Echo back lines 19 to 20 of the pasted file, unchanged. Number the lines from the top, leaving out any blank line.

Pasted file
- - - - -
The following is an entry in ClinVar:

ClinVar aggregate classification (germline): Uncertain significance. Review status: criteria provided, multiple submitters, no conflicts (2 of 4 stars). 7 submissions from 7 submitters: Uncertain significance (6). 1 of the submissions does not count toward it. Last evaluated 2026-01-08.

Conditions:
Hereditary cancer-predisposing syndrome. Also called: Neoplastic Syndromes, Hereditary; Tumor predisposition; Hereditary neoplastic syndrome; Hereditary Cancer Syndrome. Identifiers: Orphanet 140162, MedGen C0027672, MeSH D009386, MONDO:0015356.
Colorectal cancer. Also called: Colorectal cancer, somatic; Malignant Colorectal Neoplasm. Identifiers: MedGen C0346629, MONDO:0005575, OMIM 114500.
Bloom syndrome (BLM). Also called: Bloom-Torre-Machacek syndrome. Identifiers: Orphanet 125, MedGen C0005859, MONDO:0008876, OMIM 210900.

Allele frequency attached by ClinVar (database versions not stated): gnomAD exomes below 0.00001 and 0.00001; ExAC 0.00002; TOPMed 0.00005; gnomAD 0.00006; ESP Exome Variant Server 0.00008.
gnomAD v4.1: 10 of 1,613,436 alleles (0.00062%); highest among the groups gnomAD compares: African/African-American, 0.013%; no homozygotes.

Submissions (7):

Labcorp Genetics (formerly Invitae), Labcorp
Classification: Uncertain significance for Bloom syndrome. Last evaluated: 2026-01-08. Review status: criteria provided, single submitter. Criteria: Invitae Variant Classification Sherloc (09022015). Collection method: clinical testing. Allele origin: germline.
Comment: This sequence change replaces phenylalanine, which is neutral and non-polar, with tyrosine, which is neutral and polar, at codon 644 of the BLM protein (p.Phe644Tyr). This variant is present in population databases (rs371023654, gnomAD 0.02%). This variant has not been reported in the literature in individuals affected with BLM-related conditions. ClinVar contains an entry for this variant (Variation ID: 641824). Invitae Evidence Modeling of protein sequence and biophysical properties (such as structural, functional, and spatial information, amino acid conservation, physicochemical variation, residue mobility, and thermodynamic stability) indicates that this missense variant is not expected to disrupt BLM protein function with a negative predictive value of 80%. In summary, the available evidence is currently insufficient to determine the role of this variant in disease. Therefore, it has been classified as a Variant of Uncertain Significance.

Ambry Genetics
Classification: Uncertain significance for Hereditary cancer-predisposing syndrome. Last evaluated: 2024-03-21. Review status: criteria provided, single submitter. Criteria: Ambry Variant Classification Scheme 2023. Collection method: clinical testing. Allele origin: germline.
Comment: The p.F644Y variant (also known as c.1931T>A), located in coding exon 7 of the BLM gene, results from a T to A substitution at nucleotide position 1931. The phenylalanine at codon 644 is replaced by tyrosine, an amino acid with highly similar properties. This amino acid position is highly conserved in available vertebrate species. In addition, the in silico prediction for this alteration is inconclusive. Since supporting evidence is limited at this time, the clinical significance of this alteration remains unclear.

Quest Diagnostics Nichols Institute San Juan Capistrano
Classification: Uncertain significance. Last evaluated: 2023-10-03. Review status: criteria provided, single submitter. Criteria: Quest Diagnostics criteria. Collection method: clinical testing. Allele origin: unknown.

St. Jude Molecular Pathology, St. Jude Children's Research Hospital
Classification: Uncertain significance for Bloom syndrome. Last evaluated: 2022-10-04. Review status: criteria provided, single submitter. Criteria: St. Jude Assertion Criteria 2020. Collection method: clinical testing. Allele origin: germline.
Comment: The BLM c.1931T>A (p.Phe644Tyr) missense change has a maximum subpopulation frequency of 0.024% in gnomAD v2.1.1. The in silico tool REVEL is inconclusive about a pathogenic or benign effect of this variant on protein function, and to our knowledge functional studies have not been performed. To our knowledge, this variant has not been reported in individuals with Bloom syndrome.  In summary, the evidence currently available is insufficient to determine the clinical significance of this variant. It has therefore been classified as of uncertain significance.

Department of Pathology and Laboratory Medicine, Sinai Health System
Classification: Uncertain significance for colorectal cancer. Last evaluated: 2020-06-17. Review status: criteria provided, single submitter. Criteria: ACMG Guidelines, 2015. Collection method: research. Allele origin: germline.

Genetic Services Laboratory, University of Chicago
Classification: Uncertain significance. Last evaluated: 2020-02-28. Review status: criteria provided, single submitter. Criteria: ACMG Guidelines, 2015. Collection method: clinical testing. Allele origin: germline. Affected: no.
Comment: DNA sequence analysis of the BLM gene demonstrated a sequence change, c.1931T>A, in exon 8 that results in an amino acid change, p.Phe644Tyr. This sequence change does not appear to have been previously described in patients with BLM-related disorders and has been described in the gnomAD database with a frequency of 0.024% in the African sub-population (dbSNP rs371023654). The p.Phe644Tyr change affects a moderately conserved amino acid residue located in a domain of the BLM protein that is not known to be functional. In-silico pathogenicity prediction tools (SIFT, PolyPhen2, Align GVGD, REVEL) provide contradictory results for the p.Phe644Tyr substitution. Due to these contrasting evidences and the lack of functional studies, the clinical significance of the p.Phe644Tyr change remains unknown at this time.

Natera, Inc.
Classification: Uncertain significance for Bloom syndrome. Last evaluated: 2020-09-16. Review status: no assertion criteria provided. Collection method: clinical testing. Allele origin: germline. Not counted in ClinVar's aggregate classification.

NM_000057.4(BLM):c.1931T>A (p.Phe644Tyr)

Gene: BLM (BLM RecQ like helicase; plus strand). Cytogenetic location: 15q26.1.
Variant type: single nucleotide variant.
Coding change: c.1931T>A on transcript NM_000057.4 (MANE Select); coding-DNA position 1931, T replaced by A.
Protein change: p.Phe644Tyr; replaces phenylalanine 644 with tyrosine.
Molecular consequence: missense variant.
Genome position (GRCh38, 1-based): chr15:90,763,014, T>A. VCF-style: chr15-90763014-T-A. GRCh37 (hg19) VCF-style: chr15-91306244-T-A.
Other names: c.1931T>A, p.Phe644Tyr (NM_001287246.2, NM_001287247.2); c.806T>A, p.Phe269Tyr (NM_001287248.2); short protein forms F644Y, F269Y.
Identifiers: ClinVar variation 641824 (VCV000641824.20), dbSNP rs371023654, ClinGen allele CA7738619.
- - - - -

Classification: Uncertain significance for Bloom syndrome. Last evaluated: 2022-10-04. Review status: criteria provided, single submitter. Criteria: St. Jude Assertion Criteria 2020. Collection method: clinical testing. Allele origin: germline.
Comment: The BLM c.1931T>A (p.Phe644Tyr) missense change has a maximum subpopulation frequency of 0.024% in gnomAD v2.1.1. The in silico tool REVEL is inconclusive about a pathogenic or benign effect of this variant on protein function, and to our knowledge functional studies have not been performed. To our knowledge, this variant has not been reported in individuals with Bloom syndrome.  In summary, the evidence currently available is insufficient to determine the clinical significance of this variant. It has therefore been classified as of uncertain significance.